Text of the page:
• FPAN also prides itself in becoming more proactive to meet Florida’s varied educational needs.   Of importance FPAN centers revise and repackage individual tools they create for other programs or regions of the state – and from firsthand experience I can attest FPAN’s products serve as models outside of Florida, across the Southeast, and beyond.
  • FPAN also delivers workshops and programs that address expressed community needs for a true co-creative experience. Sarah Miller’s article “Cemeteries as Participatory Museums: The Cemetery Resource Protection Training Program across Florida” published in Advances in Archaeological Practice is an excellent example of this process.
  • FPAN also plays a strong advocacy role for archaeology on a regional and statewide basis and serves as a national role model for our discipline. (See Sarah Miller’s SAA webinar on advocacy, archived for SAA members).
  • To be accountable to the taxpayers who pay for the programs, FPAN also sees “. . . outcome assessment . . . as the next essential step needed to ensure and evaluate FPAN s contribution to archaeological preservation in Florida.”

As noted, a unique role FPAN plays is that their sole responsibility is public outreach and education in archaeology. They are not subject to soft money generation through CRM projects or driven by quantification of “traditional archaeological research.” In this way public archaeology is not a department within FPAN, public archaeology is FPAN, making quite clear the function of the organization. For FPAN, public outreach is not something that gets snuck in on the side, or if a staff member is particularly interested in community engagement.  Public outreach is the reason for FPAN’s existence.

In this way, the organization does not keep two sets of books so to speak – one which it produces for the professional community and one for the lay audience. Both books are the same. This approach seems the strongest way to demonstrate relevancy and build community support for the cultural heritage disciplines.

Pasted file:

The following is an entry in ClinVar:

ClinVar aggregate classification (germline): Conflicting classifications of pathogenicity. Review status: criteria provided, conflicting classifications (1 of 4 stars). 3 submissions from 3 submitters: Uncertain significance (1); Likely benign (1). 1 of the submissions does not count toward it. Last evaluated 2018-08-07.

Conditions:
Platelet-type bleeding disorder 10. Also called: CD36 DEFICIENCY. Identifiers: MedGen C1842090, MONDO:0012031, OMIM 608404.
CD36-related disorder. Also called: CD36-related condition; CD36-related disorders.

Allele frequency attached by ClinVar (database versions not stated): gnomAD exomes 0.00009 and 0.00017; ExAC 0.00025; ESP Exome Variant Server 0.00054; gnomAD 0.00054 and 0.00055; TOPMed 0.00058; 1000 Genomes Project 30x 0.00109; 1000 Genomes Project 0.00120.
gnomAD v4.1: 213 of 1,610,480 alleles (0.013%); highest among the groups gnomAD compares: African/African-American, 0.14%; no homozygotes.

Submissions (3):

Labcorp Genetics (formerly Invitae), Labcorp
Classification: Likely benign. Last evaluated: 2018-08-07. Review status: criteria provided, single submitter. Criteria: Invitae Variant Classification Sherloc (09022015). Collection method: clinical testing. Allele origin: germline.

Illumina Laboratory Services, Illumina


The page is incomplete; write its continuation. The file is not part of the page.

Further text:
Your thoughts on the FPAN approach?

3 Comments leave one →
  1. Giovanna peebles permalink
    July 19, 2016 12:37 am

    Robert, I too have been a huge fan of FPAN, first encountering them perhaps 7 or 8 years ago in the Exhibit Hallat an SAA annual meeting. I was blown away by their productivity and reach. One thing you did not mention in your blog, and I don’t know if Bill mentioned it in his report, is that FPAN works as long as their hosting organization keeps supporting them. Bottom line is that strong hosting organizations are a key ingredient to sustainable public outreach. From a practical point of view, What else makes it all work? An income stream? Political will? What else? Thanks for putting this out there! G

    • July 19, 2016 1:03 am

      Giovanna,

      Important point on the hosting organization and important additional questions. The article does raise the ups and downs with some of the hosting organizations over the years. That issue is critical and explored well in the article. Any other takers on this?